Do jurors have access to evidence as they deliberate?

It depends on the evidence. According to Colbert, the judge and lawyers from each side of the case discuss which evidence should be available to jurors during deliberation. Jurors can also request to see evidence, which the judge can grant at his discretion.

"One of the concerns is, they don't want to emphasize a certain piece of evidence over the other," he said. "[It's up] to the judge's discretion."

Jurors in the Yanez trial requested to see several pieces of evidence again, including the dashcam video from Jeronimo Yanez's squad car that captured the traffic stop when he pulled over Philando Castile.

Judge William Leary allowed the jury to watch the video, but would not allow jurors to bring the transcript of it to the jury room as part of deliberations.

What is the role of the foreperson?

When the jury is first sent into deliberations, its members must choose a foreperson among them to lead the process. The foreperson's opinions in deliberations don't carry any more weight than those of the other jurors.

It's up to that person to lead conversation and to date and sign handwritten requests to the judge. When the jury in the Yanez trial wanted access to individual pieces of evidence, the request came in the form of a handwritten note signed and dated by the jury's foreperson.

The foreperson must also date and sign the verdict form, when the jury has reached its verdict.

What if jurors can't unanimously decide on a verdict?

If jurors are unable to unanimously reach a verdict, the judge can either declare a mistrial, or tell the jury to keep deliberating.

On Wednesday, when the jury in the Yanez trial indicated that they hadn't been able to reach a unanimous verdict, Judge Leary sent them back into deliberations.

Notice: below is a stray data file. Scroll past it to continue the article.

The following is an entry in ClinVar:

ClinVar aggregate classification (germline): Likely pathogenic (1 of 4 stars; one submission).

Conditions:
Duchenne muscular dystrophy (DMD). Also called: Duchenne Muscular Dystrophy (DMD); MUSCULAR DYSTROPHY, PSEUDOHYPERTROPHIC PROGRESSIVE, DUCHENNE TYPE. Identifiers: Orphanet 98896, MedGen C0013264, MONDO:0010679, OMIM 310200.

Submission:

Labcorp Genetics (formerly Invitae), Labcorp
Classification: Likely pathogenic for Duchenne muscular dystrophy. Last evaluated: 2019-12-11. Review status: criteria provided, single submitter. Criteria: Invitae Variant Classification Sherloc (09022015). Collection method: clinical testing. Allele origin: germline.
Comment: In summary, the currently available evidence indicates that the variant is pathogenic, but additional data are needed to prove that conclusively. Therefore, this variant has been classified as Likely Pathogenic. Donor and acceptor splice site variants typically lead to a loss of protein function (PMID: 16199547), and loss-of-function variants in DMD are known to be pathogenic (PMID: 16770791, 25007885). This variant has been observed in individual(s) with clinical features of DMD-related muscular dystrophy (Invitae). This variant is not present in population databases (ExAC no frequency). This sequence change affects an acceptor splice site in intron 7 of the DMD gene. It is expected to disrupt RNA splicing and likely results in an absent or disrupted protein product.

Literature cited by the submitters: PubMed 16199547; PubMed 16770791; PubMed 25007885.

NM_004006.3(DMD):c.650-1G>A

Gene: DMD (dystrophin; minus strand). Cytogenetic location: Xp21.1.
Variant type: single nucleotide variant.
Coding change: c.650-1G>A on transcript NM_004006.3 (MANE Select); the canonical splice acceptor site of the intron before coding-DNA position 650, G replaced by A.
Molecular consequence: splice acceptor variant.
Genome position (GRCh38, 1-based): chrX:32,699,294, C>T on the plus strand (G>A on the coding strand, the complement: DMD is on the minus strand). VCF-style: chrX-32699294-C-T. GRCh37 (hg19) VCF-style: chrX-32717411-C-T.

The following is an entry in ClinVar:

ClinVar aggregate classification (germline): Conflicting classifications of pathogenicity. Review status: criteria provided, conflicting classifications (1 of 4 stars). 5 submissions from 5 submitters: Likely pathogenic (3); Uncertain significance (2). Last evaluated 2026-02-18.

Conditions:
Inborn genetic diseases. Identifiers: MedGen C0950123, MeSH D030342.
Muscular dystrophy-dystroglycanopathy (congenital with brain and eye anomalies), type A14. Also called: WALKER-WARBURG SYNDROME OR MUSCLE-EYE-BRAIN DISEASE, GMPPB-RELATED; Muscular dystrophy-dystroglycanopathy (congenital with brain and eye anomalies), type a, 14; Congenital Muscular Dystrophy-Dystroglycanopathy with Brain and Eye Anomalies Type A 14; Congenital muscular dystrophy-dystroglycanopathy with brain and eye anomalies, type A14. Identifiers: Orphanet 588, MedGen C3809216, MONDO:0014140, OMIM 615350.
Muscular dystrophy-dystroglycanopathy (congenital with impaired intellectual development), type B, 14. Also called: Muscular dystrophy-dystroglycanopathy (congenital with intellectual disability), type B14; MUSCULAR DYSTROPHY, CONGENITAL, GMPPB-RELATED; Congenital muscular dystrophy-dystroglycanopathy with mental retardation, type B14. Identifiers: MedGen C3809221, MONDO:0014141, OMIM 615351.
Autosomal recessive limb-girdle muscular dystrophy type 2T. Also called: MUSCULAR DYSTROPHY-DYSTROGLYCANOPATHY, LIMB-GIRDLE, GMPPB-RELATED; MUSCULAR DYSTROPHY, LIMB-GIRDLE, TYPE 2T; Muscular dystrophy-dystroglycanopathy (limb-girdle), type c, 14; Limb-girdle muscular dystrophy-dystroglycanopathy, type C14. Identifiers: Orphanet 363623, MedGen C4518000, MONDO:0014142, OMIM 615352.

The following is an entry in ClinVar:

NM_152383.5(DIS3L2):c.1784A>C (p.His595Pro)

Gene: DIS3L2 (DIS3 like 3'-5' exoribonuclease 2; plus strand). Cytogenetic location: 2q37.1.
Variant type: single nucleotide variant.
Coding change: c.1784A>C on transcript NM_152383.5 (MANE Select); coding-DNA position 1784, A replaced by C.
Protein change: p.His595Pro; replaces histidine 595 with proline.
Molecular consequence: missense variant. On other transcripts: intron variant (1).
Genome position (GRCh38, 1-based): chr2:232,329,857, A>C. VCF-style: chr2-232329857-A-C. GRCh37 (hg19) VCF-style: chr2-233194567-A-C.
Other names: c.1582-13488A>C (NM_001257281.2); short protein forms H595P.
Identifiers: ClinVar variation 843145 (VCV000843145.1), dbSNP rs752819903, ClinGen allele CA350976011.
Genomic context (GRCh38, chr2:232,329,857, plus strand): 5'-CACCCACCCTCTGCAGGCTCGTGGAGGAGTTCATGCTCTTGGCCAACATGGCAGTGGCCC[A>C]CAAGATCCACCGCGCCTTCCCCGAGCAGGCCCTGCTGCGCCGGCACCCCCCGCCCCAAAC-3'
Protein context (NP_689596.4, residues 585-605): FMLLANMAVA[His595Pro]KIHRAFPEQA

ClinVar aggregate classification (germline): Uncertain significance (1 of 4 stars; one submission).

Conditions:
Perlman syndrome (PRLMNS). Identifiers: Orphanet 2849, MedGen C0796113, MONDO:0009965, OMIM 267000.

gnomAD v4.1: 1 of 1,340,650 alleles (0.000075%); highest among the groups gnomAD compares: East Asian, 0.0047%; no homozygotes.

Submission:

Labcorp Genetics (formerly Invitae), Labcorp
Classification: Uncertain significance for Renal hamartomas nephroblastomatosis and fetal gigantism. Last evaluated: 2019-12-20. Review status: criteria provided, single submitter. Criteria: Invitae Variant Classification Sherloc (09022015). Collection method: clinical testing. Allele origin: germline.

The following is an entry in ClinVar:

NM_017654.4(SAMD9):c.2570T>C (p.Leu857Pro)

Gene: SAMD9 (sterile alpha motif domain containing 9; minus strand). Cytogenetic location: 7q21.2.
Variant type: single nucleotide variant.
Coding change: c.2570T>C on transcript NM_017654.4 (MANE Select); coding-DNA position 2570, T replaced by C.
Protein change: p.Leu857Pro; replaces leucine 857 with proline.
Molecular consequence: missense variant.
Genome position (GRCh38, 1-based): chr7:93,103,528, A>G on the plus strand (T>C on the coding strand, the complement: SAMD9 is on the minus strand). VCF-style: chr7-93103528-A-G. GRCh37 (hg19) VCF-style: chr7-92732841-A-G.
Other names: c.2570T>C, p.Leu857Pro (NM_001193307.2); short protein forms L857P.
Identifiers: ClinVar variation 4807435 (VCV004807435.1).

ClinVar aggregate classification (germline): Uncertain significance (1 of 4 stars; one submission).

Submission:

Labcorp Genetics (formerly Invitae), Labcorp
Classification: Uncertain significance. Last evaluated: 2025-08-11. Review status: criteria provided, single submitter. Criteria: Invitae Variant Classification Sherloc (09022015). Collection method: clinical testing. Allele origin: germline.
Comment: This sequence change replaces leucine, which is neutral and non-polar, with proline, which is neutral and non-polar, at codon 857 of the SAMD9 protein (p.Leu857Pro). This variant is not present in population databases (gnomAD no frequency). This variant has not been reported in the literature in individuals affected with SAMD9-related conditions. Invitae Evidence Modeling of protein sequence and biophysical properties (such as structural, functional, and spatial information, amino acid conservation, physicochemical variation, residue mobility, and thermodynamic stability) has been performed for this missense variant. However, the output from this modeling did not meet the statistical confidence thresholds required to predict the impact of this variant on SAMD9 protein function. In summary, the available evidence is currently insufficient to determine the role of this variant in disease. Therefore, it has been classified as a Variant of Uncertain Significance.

There is no set limit on how many times a judge can send a jury that's been unable to reach a unanimous decision back into deliberations, Colbert said.

"But the judge has to be very careful," he said. "Because the law is very clear. A hung jury is a result. So the judge can't say, 'You have to go back and deliberate and come to a verdict.'"

Eventually, he added, forcing a jury back into deliberations over and over again could qualify as jury coercion. The jury doesn't have to reach a verdict if they're unable to agree unanimously.

If, after extended deliberations, a jury cannot reach a unanimous verdict, it's up to the judge's discretion to declare a mistrial.

If the jury is unable to reach a verdict and the judge declares a mistrial, what happens next?

If such a thing were to happen, Ramsey County Attorney John Choi would have to decide if it's worth re-trying the charges that led to the hung jury.

Nationally, only about 25 percent of mistrials are retried, Colbert said.

Two recent cases of charges against police officers ended in hung juries. The trial of former North Charleston police officer Michael Slager, charged with murder in the 2015 shooting death of Walter Scott, was one of them. Slager pleaded guilty to federal civil rights charges last month in a deal that allowed him to avoid retrial of the state's murder charges.

Former University of Cincinnati police officer Ray Tensing's first trial also ended in a hung jury. He is now back on trial for the shooting death of unarmed driver Samuel DuBose during a 2015 traffic stop.